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January 1986

Predictive Markers for Clostridium perfringens Sepsis in High-Risk Newborns

Author Affiliations

Department of Pediatrics Creighton University School of Medicine 601 N 30th St Omaha, NE 68131
Department of Gastroenterology Royal Children's Hospital Flemington Road Parkville, 3052 Victoria, Australia

Am J Dis Child. 1986;140(1):10. doi:10.1001/archpedi.1986.02140150012016

Sir.—Warren et al1 suggest that massive hemolysis in the newborn with necrotizing enterocolitis (NEC) may be due to Clostridium perfringens infection. In our experience, by the time massive hemolysis is manifest, systemic spread of C perfringens, its toxin, or both will have occurred, and institution of appropriate antibiotic therapy will probably be too late.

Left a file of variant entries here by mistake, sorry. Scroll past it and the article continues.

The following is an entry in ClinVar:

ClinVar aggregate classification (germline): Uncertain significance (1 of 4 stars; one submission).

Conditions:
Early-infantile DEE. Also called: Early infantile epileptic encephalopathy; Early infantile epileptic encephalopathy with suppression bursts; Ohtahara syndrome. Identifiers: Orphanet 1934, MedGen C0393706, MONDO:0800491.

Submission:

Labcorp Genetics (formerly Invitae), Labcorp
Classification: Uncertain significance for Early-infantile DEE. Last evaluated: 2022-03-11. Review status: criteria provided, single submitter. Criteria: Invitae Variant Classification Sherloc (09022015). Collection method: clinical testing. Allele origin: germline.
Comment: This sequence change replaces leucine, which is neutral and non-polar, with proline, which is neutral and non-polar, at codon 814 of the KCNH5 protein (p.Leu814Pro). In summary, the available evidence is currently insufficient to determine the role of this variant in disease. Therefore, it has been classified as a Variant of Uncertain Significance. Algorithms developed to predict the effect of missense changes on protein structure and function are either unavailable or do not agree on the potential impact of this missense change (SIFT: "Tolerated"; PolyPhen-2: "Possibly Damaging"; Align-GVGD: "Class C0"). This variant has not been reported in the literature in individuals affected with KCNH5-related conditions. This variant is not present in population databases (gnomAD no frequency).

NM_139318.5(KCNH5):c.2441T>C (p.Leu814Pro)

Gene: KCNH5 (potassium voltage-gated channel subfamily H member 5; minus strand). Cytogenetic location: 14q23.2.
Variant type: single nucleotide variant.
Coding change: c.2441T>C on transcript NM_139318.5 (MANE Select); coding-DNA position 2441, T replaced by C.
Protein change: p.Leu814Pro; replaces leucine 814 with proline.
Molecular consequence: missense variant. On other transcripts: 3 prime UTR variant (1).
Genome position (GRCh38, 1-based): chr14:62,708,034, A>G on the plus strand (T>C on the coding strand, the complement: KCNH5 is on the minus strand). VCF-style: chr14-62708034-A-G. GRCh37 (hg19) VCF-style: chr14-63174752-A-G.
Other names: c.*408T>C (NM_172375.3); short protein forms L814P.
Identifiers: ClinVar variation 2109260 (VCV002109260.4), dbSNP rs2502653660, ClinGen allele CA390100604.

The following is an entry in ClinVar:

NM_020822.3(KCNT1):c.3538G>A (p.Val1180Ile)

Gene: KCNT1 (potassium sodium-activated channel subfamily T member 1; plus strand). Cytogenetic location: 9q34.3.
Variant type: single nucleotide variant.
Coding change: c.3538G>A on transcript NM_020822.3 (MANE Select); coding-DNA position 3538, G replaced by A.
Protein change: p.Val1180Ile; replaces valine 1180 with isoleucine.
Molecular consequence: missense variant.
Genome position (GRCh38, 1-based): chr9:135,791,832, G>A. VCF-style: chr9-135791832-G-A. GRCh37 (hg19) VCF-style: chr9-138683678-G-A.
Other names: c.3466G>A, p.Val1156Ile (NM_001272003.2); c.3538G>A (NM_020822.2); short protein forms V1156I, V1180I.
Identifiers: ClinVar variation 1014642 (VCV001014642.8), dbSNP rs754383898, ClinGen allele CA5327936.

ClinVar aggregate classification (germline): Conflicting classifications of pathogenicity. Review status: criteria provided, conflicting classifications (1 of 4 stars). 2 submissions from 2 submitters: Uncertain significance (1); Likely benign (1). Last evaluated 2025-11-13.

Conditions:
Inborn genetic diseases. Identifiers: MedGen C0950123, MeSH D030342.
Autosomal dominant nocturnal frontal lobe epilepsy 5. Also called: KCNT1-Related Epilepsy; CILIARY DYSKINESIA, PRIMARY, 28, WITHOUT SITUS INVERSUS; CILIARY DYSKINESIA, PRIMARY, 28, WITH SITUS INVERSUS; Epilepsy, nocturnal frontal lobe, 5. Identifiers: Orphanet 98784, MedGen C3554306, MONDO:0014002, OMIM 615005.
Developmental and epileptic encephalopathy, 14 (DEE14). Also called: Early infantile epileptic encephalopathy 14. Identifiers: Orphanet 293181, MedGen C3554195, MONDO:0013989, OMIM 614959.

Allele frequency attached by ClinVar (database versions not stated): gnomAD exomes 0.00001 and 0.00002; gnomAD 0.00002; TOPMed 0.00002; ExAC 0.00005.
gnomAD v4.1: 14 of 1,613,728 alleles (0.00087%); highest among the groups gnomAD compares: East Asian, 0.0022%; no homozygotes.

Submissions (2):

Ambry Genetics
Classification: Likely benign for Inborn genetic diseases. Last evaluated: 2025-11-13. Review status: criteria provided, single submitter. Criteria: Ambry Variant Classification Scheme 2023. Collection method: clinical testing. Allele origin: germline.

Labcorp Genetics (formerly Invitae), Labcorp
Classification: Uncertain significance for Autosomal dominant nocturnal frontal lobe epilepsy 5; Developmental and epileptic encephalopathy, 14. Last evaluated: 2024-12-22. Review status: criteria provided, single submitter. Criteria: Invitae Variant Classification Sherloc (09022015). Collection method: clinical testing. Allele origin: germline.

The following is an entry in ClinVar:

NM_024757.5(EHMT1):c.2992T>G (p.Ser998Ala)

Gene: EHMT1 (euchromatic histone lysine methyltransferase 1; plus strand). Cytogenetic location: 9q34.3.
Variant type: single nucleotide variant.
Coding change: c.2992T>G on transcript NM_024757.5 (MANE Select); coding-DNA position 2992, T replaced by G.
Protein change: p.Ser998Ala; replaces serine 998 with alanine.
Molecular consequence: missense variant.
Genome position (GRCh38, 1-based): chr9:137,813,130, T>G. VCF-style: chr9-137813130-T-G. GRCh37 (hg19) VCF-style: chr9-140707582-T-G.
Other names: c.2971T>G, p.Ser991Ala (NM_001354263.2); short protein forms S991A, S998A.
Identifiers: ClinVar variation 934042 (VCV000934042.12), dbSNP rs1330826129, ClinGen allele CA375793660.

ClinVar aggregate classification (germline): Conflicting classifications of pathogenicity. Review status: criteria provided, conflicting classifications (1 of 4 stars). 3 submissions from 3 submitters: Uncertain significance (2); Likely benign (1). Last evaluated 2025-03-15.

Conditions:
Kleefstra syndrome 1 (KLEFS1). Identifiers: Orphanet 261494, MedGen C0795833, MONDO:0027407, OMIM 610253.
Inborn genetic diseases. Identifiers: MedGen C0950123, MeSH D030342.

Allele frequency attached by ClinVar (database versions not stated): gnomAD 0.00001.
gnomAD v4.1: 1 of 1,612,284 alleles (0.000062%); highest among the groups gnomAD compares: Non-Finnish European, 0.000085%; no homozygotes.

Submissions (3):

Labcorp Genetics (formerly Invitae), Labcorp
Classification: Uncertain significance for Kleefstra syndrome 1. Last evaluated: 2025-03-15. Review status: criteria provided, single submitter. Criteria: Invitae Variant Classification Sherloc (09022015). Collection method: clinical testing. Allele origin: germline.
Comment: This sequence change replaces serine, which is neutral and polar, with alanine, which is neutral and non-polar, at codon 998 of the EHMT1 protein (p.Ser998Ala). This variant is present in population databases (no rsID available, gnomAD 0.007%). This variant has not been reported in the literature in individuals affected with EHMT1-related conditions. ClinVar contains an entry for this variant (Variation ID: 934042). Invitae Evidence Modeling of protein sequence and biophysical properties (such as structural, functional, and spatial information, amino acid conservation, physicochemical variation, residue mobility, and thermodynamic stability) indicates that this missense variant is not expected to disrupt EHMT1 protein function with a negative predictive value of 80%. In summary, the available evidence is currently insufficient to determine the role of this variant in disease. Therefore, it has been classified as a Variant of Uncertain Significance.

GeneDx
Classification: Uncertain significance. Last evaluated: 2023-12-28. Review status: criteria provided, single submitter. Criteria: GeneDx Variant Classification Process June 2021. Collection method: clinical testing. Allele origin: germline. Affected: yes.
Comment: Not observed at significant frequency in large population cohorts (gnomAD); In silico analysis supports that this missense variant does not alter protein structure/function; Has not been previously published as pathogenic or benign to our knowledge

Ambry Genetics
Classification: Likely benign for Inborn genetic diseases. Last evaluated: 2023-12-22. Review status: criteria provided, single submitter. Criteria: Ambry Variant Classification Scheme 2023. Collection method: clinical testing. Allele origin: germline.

We have carried out a long-term study on the patterns of the development of the enteric microflora in preterm neonates at high risk for NEC. Our data suggest that early appearance of C perfringens in the feces of low-birth-weight, preterm infants may predict NEC.2

Although C perfringens appears early in the full-term infant's stool (depending on feed composition),3 colonization patterns in preterm infants differ,4 and therefore recognition of C perfringens in the feces provides a valuable marker for contamination. Furthermore, timing of colonization with C perfringens during the first 2 weeks

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